Shame on the U.S. Senate

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Shame on all 46 Senators–including 4 Democrats–who just voted against requiring background checks for gun purchases–something 90% of Americans support. Four months after the Newtown massacre, they are still kowtowing to the gun lobby instead of protecting our kids and families.

Right now, we need to send a loud message to let these 46 senators know just how disgusted we are with their inability to put our children and families ahead of the NRA. Champions in the Senate are going to keep fighting for this bill and we need put every senator who voted “No” on notice: We’re here, we know what you did, and we’re going to hold you accountable.

Sign the “Shame on you” petition!

6 thoughts on “Shame on the U.S. Senate

  1. Tracy Goodwin says:

    It is hard to claim we live in a representative government when 90% of the people support something yet Congress won’t do anything about it. Congressional members love to talk about their mandate from the people right after elections but they are oddly silent about the mandate from the people right now.

  2. martynwilsoncopywriter says:

    I’m a Brit living in France, so this is all very strange. Can someone explain to me WHY the Senators are kowtowing to the gun lobby over something that has near-unanimous support in the country at large? If this sort of thing happened in the UK or in France (and probably elsewhere in Europe) after a massacre like that at Newtown, there would be rioting on the streets – literally.

    I sincerely hope that, for the next Senate election the people (“We the people…”, remember) campaign actively against all 43 of these Senators: starting now.

    • Tracy Goodwin says:

      Simple answer is that our government is bought. At this point many Congressional members have their districts drawn such that they have little to no fear of loosing an election. Redistricting has left the US with most Congressional districts designed to ensure the district will remain in control of the party that created the districts. As long as the Congressional member doesn’t cross the party s/he will not face from an internal challenge and the district is designed to prevent an external challenge. So even though Congressional members are elected they are also insulated from the electorate. They have a lot of freedom to act against the constituency as long as they act in the interest of their party.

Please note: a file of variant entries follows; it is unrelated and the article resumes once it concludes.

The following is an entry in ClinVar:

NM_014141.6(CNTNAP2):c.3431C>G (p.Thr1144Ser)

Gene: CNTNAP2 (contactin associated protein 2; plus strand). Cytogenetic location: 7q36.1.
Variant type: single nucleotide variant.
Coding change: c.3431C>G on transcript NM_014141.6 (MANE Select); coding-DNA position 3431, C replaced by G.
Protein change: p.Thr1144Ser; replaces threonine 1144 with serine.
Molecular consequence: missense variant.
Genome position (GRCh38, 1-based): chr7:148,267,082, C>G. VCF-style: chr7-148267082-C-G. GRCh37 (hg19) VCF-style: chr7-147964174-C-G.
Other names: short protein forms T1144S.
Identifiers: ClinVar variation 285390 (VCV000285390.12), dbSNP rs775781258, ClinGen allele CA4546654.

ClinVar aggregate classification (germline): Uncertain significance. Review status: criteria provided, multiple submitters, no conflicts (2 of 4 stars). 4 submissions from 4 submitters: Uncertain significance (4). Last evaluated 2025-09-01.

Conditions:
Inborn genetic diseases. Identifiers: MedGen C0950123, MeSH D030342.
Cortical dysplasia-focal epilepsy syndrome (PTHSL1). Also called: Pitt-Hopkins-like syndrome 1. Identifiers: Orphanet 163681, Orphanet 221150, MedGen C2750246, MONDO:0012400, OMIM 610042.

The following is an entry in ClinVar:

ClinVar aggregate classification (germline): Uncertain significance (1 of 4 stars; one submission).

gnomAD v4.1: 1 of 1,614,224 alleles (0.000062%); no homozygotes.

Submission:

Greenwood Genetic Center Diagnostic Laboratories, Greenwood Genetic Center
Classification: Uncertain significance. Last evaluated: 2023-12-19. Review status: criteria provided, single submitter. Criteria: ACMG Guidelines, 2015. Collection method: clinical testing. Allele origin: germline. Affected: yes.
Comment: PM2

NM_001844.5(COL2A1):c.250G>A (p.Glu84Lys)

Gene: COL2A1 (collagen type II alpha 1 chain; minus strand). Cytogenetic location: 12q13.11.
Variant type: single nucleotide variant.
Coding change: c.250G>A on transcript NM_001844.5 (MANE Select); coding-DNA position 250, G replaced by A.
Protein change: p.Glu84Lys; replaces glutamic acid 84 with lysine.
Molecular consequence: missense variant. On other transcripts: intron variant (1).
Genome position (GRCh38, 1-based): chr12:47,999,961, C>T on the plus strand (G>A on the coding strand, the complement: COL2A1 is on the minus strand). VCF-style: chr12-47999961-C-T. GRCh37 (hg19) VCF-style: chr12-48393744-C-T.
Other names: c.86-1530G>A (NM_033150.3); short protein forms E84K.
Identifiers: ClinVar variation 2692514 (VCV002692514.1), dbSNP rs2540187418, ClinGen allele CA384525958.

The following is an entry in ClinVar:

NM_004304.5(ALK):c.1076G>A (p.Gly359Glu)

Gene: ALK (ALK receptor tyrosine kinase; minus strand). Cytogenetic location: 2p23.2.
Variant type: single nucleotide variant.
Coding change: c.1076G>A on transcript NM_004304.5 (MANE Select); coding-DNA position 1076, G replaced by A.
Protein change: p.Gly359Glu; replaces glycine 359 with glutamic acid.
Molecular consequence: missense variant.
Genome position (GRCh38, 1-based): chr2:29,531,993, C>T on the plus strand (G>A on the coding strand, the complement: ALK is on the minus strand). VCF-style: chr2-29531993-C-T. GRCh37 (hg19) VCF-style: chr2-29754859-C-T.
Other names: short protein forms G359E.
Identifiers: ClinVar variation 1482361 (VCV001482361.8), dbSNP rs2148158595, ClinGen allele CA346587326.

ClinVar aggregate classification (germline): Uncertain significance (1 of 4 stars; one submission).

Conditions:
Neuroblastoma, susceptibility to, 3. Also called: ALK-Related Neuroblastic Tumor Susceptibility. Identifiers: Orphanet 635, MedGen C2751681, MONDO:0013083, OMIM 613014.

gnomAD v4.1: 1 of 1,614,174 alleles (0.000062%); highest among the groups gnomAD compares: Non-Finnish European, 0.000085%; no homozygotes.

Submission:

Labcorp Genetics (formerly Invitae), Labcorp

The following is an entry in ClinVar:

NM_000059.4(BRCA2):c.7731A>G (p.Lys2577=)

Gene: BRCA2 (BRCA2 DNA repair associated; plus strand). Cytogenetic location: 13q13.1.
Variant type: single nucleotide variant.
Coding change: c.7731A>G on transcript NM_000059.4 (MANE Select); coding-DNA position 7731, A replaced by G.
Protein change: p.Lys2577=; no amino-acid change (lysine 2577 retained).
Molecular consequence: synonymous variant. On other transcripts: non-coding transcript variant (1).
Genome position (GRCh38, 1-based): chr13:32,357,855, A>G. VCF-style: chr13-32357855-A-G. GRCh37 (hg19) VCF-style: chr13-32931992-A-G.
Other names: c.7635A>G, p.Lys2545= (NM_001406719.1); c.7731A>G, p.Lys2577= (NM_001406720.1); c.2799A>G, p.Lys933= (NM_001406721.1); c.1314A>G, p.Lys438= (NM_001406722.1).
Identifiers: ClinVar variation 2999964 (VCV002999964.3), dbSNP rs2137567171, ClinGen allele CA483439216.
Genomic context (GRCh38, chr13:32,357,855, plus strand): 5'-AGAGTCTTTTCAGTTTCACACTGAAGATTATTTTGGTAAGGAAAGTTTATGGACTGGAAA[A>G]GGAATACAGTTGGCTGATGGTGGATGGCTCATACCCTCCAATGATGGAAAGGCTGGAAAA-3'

• Martyn Wilson says:

        Thanks for explaining, Tracy. It’s a rather dismal prospect for the rest of us, but it still doesn’t explain why the 90% who support some form of gun control don’t start working together against the Congressional members who failed to support this eminently sensible piece of legislation.

        There is an interesting perspective in today’s issue of The Sunday Times (UK) by Andrew Sullivan in which he contrasts reactions to the Boston Marathon murders with the fact that 58 Americans die of gunshot wounds every day.

        • Tracy Goodwin says:

          People in the US don’t organize against Congress due to apathy. We only have two parties so every election we are given the choice between one Democrat and one Republican for whatever elected office we are voting on. Both will behave in much the same ways the only difference is which special interests they care the most about. If our elected official acts against the will of the people during the next election our only choice is either to re-elect the incumbent or elect the one candidate from the other party. A good chunk of our populace is unwilling to vote for the other party because of ideology. For example few pro-choice pro-gay marriage individuals will vote for a Republican and few pro-life pro-traditional marriage will vote for a Democrat. So basically we feel trapped. We have to pick somebody but both are bad choices, neither will really listen to the people, both are bought and sold by the wealthy and special interests. In the end we don’t really have a choice on how our government is run, we are given the illusion of choice. Unfortunately this has been the situation long enough that people accept it as inevitable. I am 32 years old and I have yet to vote even once for a candidate I liked. Every single vote I have cast has been for the least worst candidate.

          Beyond that politicians work hard to obscure issues and confuse the population with their smoke and mirrors. They talk cutting the budget when really they are growing the budget less than they could have. They throw around numbers about savings when there is no actually $ decrease in cost rather it is just the difference between two growing forecasts. They make a big deal about programs by citing 10yr numbers when we don’t even know if their budget and laws will be in place in a few years. Then you throw in the stupid political games like the budgetary brinkmanship that has been so prevalent over the last couple of years. For example just this year we had the ‘fiscal cliff’ which was a huge deal for months but was delayed at the last minute with no real improvement over last time. Then we just had to deal with the possibility of the federal government becoming unfunded by Congress. And now we are facing another debt ceiling debate. Between all of the political games and the electorate feeling like they really don’t have a choice it is no wonder Americans are apathetic about their government.

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